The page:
I spent a good part of my previous working life as a social worker trying to get adults with learning disabilities a better deal. But you know how it is; ‘they’ are recipients of care, funding and a pat on the back when the local MP visits the day centre churning out toys that go with a McDonald’s kids’ meal. But the times may be a changing thanks to a very progressive combination of the Down’s Syndrome Association, caring parents and local authorities who are committed to a combination of the words ‘social’ and ‘service’.
Enter James, a young man with Down’s syndrome and a future more interesting and creative than an occasional foray to a shopping mall after a hard day doing mind-numbing nonsense. Today we did a really cool shoot with James in a W1 creative agency packed to the rafters with designers, copywriters and people who do interesting things between 9 and 5. You see, James works in this media company five days a week and has a travel buddy to help him get there and back.
While watching James at work in the post room and at other administrative chores I couldn’t help thinking that most of the creatives on the shop floor are around the same age as James and even five years ago the idea that they would have been on the same payroll as a person with a learning disability was as remote as my beloved Leyton Orient reaching the Champions League final (it will happen one day). James is their equal, he reports to a line manager, he has his daily quota of work to fulfill and he uses public transport to get to and from the office. And at the weekend he follows a certain football club in west London.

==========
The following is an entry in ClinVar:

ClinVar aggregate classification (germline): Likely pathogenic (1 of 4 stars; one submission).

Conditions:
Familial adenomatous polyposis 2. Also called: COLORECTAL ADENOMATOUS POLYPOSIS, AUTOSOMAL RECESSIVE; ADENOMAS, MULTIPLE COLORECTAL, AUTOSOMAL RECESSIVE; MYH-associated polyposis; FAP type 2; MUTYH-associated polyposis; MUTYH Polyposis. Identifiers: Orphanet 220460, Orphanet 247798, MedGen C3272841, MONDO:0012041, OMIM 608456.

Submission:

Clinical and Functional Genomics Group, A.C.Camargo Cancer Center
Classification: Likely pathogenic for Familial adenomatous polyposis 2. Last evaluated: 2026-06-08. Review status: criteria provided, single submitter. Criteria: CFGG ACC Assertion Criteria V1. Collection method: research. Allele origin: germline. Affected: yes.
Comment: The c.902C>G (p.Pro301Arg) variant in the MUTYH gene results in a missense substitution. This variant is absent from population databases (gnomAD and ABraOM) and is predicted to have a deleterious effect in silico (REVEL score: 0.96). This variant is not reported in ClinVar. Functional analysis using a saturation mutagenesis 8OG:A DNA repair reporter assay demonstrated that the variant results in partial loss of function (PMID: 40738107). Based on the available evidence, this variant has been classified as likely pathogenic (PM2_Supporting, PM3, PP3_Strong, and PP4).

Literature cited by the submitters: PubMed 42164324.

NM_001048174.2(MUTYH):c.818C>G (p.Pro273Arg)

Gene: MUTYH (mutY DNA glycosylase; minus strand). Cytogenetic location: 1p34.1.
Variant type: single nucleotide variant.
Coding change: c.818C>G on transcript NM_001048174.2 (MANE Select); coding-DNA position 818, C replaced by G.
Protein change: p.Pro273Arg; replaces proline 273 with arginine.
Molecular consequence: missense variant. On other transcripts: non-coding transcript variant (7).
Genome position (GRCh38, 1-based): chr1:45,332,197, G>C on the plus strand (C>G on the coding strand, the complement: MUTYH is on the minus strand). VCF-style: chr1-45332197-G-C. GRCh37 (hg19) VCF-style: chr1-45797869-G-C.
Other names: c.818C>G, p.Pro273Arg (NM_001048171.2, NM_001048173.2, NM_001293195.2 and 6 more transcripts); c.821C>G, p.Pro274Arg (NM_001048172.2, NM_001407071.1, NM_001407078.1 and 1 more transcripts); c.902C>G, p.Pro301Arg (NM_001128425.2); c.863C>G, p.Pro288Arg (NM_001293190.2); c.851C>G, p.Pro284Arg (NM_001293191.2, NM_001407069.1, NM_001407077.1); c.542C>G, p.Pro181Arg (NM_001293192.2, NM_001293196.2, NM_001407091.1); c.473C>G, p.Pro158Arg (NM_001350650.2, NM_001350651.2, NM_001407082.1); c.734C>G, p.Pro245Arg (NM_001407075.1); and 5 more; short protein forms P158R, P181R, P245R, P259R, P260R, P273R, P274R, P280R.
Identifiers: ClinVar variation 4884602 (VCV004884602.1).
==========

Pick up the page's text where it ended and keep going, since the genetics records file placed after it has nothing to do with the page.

Getting James onto that shop floor is a logistical exercise of considerable complexity involving the Down’s Syndrome Association, James’ mother, local authority, transport organisations and of course the company who have given James this opportunity. And it will never be reported by the same media outlets baying for the blood of social services who have failed vulnerable people.
John Smithies, Press Officer of the Down’s Syndrome Association, tells me: “For James to have the opportunity to work in such an environment is unusual – but it needn’t be. We’re working to improve the awareness of what people with Down’s syndrome are capable of. We’ve achieved mainstream education for those that want it and we’re just starting to see the positive effects of this. Now let’s see how progressive employers – like James’s – can effect real change for people with Down’s syndrome.”
It’s with great pride that we publish these images taken by Sheena Kelliher, a new photographer on the Care Images roster. And we take great pride in having James as a model.